Blood clot

This image shows a blood clot in close detail. The thick grey mesh is the clot, capturing a mixture of different cells – seen in different colours. Red blood cells are seen in red, platelets in turquoise and an assortment of white blood cells are shown in purple, blue, green and yellow. The image was obtained by scanning electron microscopy of a thrombus from a patient and was produced by Fraser Macrae from the University of Leeds.

The haemostasis and thrombosis research within the Centre for Haematology is driven by the basic science and/or clinical interests of Professor David Lane, Professor Mike Laffan, Professor Jim Crawley, Dr Carolyn MillarDr Tom McKinnon and Dr Josefin Ahnström who have all had long-standing interests in haemostatic mechanisms. Thrombosis, bleeding disorders and diseases of blood vessels are among the most prevalent causes of premature death in Western society and a major cause of morbidity. Advances in the basic science underlying the function of the enzymes, cofactors and inhibitory components of haemostasis are urgently needed to find ways of preventing the onset and progression of disease and to improve the treatment of affected individuals.

Research areas

Anticoagulant Pathways

The deposition of fibrin is required to prevent bleeding after vascular injury. However, unregulated excessive clotting can result in the occlusion of the blood vessels and thrombosis. Thus, the control of procoagulant mechanisms is essential. The regulation of the coagulation occurs at multiple levels, either through specific direct inhibition of clotting enzymes or by modulation of the function of enzyme cofactors. The major physiological anticoagulant mechanisms include 1) tissue factor pathway inhibitor (TFPI), 2) the activated protein C (APC) pathway and 3) antithrombin. Inherited deficiencies of components of these pathways caused by gene defects can predispose individuals to thrombosis.

The Haemostasis group is conducting research on molecular mechanisms involved in the TFPI and APC anticoagulant pathways through a combination of a BHF-funded fellowship (Dr Josefin Ahnström) and BHF-funded or Rosetrees Trust-funded project grants. Current work focuses on identification and characterisation of protein-protein interactions between components of each of these two pathways and how/when they drive specific complex formation with their procoagulant target. Through the identification of the interaction sites between each protein and kinetic evaluation of inhibition/inactivation of important coagulation factors, we aim to further establish the physiological importance of specific anticoagulant mechanisms, and identify potentially novel mechanisms/targets for therapeutic intervention.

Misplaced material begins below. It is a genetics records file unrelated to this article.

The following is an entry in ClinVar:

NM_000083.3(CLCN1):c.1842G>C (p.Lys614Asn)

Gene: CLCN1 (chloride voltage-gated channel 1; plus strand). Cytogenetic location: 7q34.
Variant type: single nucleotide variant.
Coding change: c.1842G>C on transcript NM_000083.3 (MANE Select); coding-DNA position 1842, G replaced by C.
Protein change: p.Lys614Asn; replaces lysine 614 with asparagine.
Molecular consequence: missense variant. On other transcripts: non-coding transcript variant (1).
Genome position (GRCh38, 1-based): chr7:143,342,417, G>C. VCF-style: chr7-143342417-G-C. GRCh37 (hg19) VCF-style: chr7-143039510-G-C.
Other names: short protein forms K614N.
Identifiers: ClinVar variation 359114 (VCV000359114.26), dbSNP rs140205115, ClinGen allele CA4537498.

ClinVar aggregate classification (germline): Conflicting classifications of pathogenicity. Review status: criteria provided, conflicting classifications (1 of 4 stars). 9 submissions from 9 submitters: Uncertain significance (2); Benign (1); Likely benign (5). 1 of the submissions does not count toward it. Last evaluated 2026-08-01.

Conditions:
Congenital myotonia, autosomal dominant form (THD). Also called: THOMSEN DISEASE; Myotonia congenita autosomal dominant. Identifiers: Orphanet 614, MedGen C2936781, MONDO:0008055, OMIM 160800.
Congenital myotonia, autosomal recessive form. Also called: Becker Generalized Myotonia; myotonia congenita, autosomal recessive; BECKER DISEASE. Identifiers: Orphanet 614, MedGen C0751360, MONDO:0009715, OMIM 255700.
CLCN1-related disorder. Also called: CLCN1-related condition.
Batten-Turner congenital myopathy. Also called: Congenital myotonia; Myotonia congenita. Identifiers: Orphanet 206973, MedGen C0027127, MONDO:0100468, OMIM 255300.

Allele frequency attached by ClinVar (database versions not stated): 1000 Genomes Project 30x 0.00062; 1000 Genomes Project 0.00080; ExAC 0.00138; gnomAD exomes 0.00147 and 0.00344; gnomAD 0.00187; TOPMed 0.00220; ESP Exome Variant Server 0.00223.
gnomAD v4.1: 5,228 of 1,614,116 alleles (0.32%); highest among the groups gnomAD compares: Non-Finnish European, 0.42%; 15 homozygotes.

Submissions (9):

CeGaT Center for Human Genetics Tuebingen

Amino acid residues directly involved in the protein S cofactor function for APCFigure 1: Amino acid residues directly involved in the protein S cofactor function for APC. Molecular models of the N-terminal domains of protein S (left) and protein C (right). We identified an APC variant, D36A/L38D/A39V, which had normal anticoagulant activity in the absence of protein S but could not be enhanced by protein S, suggesting these residues (highlighted in blue) might form part of a functional interaction site with protein S (Preston et al. JBC, 2006). This fits well with results from earlier studies that have suggested that the N-terminal domains of protein S, i.e. the Gla, TSR, EGF1 and EGF2 domains, contain interaction sites needed for the enhancement of APC. We confirmed the importance of the protein S Gla and EGF1 domains for the enhancement of APC. Protein S Asp95, located within the EGF1 domain, is essential for protein S to function as a cofactor for APC (Andersson et al. Blood, 2010). Adjacent residues Asp78 and Gln79 were shown to contribute to the enhancement. Also Gla36, located within the Gla domain is essential for the APC cofactor function (Ahnström et al. Blood, 2011). This residue is of additional interest because it identified a new role for a Gla residue, other than the well-known function of calcium-coordination leading to phospholipid binding. Protein S residues essential for enhancement of APC are highlighted in red.

A direct interaction between TFPI and protein S is crucial for protein S to function as a cofactor in the TFPI pathwayFigure 2: A direct interaction between TFPI and protein S is crucial for protein S to function as a cofactor in the TFPI pathway.  In 2006 protein S was identified as a cofactor for TFPI in the inhibition of the initiation phase of coagulation. We demonstrated that the TFPI/protein S interaction is dependent upon Glu226 (highlighted in red) in the TFPI Kunitz domain 3 (Ahnström et al. 2012). The reciprocal interaction site is located within the LG-subunit in the SHBG-like domain of protein S (highlighted in green; Reglinska-Matveyev et al. Blood 2014). Research aiming to further pin point the TFPI interaction site on protein S, as well as to further characterise the molecular mechanisms around this interaction and enhancement of TFPI, is ongoing.


The Haemostasis group also conducts research projects on von Willebrand factor (VWF) - a key protein that mediates platelet tethering at sites of vascular injury, and ADAMTS13 - a metalloprotease that cleaves VWF and thus modulates its function. Abnormalities or deficiencies of these important proteins may result in thrombotic or haemorrhagic disorders such as thrombotic thrombocytopenic purpura and von Willebrand disease, respectively and are also risk factors for cardiovascular disease.

Current ADAMTS13 research activity includes structure/function studies that aim to delineate how ADAMTS13 interacts with and proteolyses VWF, how the high degree of substrate specificity of ADAMTS13 is conferred, and the pathogenicity of anti-ADAMTS13 autoantibodies in acquired TTP patients.